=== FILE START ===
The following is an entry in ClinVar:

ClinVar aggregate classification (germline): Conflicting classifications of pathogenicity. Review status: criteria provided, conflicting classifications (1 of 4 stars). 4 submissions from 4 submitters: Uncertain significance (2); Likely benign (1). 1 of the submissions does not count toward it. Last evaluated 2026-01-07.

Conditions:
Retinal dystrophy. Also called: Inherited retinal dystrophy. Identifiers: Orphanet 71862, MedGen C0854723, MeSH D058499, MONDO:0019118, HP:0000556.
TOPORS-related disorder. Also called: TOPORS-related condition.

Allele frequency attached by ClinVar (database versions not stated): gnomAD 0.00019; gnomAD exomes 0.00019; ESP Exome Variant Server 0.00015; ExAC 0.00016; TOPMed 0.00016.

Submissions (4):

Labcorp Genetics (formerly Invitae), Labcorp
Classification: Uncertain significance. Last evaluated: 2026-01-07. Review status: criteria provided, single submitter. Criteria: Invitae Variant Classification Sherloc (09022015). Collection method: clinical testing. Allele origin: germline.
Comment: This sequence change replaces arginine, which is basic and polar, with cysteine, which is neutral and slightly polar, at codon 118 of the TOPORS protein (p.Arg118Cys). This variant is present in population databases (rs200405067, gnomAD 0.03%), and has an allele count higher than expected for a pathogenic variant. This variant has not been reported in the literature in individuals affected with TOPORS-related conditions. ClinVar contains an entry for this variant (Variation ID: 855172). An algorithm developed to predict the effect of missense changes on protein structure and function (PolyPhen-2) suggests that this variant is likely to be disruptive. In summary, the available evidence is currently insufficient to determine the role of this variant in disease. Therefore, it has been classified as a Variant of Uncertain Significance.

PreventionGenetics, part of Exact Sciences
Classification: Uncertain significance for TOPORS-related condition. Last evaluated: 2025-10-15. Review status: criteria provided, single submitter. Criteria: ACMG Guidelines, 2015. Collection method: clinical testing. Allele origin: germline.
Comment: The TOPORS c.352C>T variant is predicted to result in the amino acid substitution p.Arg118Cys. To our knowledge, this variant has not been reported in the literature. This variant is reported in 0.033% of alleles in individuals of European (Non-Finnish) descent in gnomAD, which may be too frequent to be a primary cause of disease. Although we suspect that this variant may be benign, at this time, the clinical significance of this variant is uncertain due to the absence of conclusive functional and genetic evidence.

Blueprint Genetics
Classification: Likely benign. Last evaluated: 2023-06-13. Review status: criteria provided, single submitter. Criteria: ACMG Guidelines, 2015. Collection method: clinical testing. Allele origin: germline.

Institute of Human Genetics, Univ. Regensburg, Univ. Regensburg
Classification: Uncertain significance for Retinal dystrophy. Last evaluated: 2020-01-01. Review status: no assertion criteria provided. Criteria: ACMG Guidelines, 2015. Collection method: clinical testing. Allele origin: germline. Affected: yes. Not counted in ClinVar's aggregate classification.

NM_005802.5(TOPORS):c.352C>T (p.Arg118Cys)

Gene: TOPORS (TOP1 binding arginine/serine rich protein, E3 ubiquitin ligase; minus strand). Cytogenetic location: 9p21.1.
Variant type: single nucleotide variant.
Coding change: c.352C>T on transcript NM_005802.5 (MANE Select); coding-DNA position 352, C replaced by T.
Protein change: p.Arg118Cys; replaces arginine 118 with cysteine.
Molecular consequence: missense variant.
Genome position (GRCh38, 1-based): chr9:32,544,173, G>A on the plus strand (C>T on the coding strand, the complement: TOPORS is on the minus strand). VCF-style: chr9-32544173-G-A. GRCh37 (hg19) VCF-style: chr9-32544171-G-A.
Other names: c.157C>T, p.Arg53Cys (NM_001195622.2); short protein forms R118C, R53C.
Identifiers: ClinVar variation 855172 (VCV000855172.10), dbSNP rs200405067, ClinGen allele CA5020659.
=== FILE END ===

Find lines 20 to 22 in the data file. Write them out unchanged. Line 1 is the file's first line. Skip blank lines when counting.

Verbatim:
Variant type: single nucleotide variant.
Coding change: c.352C>T on transcript NM_005802.5 (MANE Select); coding-DNA position 352, C replaced by T.
Protein change: p.Arg118Cys; replaces arginine 118 with cysteine.